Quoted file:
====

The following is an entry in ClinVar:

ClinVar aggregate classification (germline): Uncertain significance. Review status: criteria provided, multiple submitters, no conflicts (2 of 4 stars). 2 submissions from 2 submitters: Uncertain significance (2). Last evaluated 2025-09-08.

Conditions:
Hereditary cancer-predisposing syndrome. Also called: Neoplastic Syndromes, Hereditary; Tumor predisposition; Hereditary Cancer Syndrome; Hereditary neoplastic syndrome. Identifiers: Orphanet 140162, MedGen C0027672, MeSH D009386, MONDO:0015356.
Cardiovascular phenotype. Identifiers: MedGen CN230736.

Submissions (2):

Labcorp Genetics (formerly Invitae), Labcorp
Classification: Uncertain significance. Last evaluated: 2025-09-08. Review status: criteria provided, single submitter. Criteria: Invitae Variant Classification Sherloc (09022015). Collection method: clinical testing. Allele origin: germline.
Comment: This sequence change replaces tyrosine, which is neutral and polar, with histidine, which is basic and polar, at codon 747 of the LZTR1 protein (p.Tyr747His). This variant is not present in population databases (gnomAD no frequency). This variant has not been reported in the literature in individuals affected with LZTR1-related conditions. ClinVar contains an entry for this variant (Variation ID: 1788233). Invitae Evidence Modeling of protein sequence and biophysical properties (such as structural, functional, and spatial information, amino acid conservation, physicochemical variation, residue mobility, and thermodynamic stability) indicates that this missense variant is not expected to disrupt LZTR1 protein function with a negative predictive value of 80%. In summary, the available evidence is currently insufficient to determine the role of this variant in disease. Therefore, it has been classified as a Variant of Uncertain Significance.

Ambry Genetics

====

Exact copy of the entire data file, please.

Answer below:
The following is an entry in ClinVar:

ClinVar aggregate classification (germline): Uncertain significance. Review status: criteria provided, multiple submitters, no conflicts (2 of 4 stars). 2 submissions from 2 submitters: Uncertain significance (2). Last evaluated 2025-09-08.

Conditions:
Hereditary cancer-predisposing syndrome. Also called: Neoplastic Syndromes, Hereditary; Tumor predisposition; Hereditary Cancer Syndrome; Hereditary neoplastic syndrome. Identifiers: Orphanet 140162, MedGen C0027672, MeSH D009386, MONDO:0015356.
Cardiovascular phenotype. Identifiers: MedGen CN230736.

Submissions (2):

Labcorp Genetics (formerly Invitae), Labcorp
Classification: Uncertain significance. Last evaluated: 2025-09-08. Review status: criteria provided, single submitter. Criteria: Invitae Variant Classification Sherloc (09022015). Collection method: clinical testing. Allele origin: germline.
Comment: This sequence change replaces tyrosine, which is neutral and polar, with histidine, which is basic and polar, at codon 747 of the LZTR1 protein (p.Tyr747His). This variant is not present in population databases (gnomAD no frequency). This variant has not been reported in the literature in individuals affected with LZTR1-related conditions. ClinVar contains an entry for this variant (Variation ID: 1788233). Invitae Evidence Modeling of protein sequence and biophysical properties (such as structural, functional, and spatial information, amino acid conservation, physicochemical variation, residue mobility, and thermodynamic stability) indicates that this missense variant is not expected to disrupt LZTR1 protein function with a negative predictive value of 80%. In summary, the available evidence is currently insufficient to determine the role of this variant in disease. Therefore, it has been classified as a Variant of Uncertain Significance.

Ambry Genetics